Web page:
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Discussion Starter #1 (Edited)
I love German Shepherds and want to breed them someday (German Show lines or Working lines). I would want a fairly small kennel with no more than 3 dogs. Would this be ok? I know most breeders probably have more dogs than that, but I am planning on going to Veterinary college and won't start breeding until after graduation. I also know that breeding is not at all easy, but I would like to get an idea of what it would take and how to keep a well managed kennel with healthy dogs. I also want to do Schutzhund training with my breeding dogs, so I am considering German Show line or German/Czech Working lines. I already know a lot about each of the lines, but would like some more information from breeders.
 

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The show lines get titled (now IPO) if the breeders follow the SV system....but show line breeders concentrate on showing as a sport activity and parameters for choosing their breeding stock.

Working line breeders will show their dogs to get their show ratings for their koer classing - but do not concentrate on going to conformation shows as a fun activity - they generally are more focused on the training and trials to do the IPO titles and will take dogs to multiple trials as a fun activity...

My working line dogs are a blend of WGWL, DDR, Belgian and recently some Czech....I have young upcoming females of all WGR (Panther), Belgian WGR (Hexe), Belgian DDR WGR (Bengal) and then a Czech, DDR, WGR, Belgian (Kyra and Kira!)....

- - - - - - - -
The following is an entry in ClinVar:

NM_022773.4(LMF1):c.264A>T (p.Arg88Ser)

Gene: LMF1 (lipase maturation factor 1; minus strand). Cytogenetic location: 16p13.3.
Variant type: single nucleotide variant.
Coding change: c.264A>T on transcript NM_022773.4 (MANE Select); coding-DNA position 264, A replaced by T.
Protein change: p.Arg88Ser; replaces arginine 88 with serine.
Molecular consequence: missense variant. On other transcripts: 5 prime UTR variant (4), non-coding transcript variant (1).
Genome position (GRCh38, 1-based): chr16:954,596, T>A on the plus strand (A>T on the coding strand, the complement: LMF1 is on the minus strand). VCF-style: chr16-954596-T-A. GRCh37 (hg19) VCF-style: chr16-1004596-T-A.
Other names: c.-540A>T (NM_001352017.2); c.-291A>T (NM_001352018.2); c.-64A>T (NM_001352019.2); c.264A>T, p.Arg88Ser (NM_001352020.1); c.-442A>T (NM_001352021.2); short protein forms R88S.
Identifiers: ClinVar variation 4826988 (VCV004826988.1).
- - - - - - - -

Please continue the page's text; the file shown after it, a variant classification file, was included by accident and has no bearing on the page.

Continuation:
Is this PC enough???

Lee
 

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Discussion Starter #3
Thank you, this information was helpful, but what is your opinion on breeding a German Show line with a Czech Working line? So somewhat "standardizing" the breed. And I know there are probably breeders that have done this already, but I kind of like the idea. Could you still do Schutzhund training with these dogs?
 

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I would suggest going out and titling a dog first. Seeing all the work that goes into getting a title on a dog, and in a time that would still allow you to breed that dog. Crossing of lines is very questionable, you can't think in the way of "Can you still do x with this dog?" You should think in more, "What are the puppies going to be like?" Remember, most likely only a small percentage of your dogs will go on to be SchH dogs.

There are people on both sides of the fence about crossing lines. Sometimes it works out great (I have a 1/2 west german and 1/2 DDR), other times you have issues because the drives don't balance each other out. There are also many purists that want to keep lines separate.

Not to say you won't have the time to do this, but breeding properly is a huge time commitment. If you really want to be a vet, you'll have a hard time finding the time needed to train and show your dogs. I know that I currently don't have the time to even work mine in SchH (so I don't) and much less think about getting him to the standard of breeding him.
 

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Discussion Starter #5